Read the PDF of our statement here.
NAACP LDF Statement on Justice Department Scaling Back Key Policing Reform Initiative
Today, Attorney General Sessions announced that he is scaling back the technical assistance and support the Office of Community Oriented Policing Services (COPS Office) Collaborative Reform Initiative provides to law enforcement agencies that request it. Most alarmingly, the COPS Office program will no longer focus on working with departments to review and reduce use of force complaints. This weakening of the program includes the elimination of comprehensive assessments of certain policies and practices. These assessments have been requested by several cities and law enforcement agencies, including North Charleston, South Carolina. Sherrilyn Ifill, President and Director-Counsel of the NAACP Legal Defense and Educational Fund, Inc. (LDF), offered the following statement:
“Piece by piece Attorney General Sessions is deliberately dismantling the building blocks needed for comprehensive policing reform. His actions do not help police. To the contrary, Attorney General Sessions has removed a critical tool and desperately-needed support from local police departments seeking to build and strengthen their relationship with the communities they serve. Ironically, this announcement comes as a major American city once again grapples with the acquittal of an officer in a case of a police-involved shooting.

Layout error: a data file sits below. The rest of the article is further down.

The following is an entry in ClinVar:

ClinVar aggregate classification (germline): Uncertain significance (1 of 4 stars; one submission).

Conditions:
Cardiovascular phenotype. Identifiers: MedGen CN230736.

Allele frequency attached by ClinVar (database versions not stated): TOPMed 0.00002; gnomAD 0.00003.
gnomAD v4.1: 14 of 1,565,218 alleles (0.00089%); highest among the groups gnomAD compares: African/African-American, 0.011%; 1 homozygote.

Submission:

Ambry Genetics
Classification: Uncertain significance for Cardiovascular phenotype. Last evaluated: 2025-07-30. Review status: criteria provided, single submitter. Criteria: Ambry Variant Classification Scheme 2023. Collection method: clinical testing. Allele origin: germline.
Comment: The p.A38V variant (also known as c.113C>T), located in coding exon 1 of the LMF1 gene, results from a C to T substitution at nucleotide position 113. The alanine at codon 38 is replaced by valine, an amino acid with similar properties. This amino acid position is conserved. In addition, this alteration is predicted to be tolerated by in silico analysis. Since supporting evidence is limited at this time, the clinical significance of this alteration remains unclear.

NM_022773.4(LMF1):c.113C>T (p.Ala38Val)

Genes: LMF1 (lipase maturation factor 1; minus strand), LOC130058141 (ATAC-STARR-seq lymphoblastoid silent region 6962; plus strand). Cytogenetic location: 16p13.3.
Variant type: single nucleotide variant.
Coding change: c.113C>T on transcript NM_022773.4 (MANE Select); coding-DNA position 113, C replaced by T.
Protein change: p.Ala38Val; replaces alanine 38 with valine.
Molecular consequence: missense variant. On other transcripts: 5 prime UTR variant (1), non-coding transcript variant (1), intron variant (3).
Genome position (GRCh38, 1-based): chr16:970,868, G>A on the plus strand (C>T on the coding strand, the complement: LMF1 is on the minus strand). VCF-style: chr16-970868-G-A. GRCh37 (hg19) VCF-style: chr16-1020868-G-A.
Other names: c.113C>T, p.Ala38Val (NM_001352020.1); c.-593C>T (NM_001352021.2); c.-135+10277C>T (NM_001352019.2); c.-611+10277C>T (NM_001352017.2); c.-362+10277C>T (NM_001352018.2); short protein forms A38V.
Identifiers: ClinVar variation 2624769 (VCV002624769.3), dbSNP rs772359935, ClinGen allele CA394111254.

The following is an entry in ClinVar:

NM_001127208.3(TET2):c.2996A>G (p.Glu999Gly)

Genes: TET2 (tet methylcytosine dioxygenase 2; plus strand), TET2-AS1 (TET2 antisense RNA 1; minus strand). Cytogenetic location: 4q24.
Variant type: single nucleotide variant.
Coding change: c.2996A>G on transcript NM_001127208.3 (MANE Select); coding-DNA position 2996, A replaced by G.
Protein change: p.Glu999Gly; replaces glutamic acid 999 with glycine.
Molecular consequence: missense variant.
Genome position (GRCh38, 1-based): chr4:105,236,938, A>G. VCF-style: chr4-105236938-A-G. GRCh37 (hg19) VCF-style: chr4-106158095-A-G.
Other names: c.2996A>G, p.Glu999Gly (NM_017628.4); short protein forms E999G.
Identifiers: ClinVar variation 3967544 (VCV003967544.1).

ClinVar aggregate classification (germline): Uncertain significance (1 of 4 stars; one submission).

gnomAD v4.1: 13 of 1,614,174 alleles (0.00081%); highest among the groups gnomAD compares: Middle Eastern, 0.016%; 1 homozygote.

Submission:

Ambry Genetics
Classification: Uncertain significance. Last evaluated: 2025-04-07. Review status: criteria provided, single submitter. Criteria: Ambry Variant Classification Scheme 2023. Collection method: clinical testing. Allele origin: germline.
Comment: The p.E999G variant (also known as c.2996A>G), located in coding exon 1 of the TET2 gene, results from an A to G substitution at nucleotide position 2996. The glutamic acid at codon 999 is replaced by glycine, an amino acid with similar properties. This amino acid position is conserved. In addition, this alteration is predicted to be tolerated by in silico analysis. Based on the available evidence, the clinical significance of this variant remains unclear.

“The COPS Office technical assistance program has provided a pathway for police departments who voluntarily seek to address allegations of excessive force and bias. The program helps law enforcement agencies identify their shortcomings and best practices to improve policing. Most importantly, this program helped local police departments demonstrate to the communities they serve their commitment to reform. The comprehensive assessments offered by the COPS Office supported law enforcement agencies’ efforts to advance constitutional policing practices, in partnership with communities, with the goal of building trust and reducing crime.
“Attorney General Sessions’ announcement fails to acknowledge the Justice Department’s obligation to ensure that recipients of federal funds, including law enforcement agencies, use that money in a nondiscriminatory manner. In cities with pending collaborative assessments, such as North Charleston, there is evidence of racial-bias in policing practices that the Justice Department must assess and address, including withholding grant funds if violations of civil rights laws are identified.”
“We call on the House and Senate Judiciary Committees to hold an oversight hearing to explore Attorney General Sessions’ priorities and his deployment of Justice Department resources in enforcing our nation’s civil rights laws.”
Founded in 1940, the NAACP Legal Defense and Educational Fund, Inc. (LDF) is the nation’s first civil and human rights law organization and has been completely separate from the National Association for the Advancement of Colored People (NAACP) since 1957—although LDF was originally founded by the NAACP and shares its commitment to equal rights. LDF’s Thurgood Marshall Institute is a multi-disciplinary and collaborative hub within LDF that launches targeted campaigns and undertakes innovative research to shape the civil rights narrative. In media attributions, please refer to us as the NAACP Legal Defense Fund or LDF.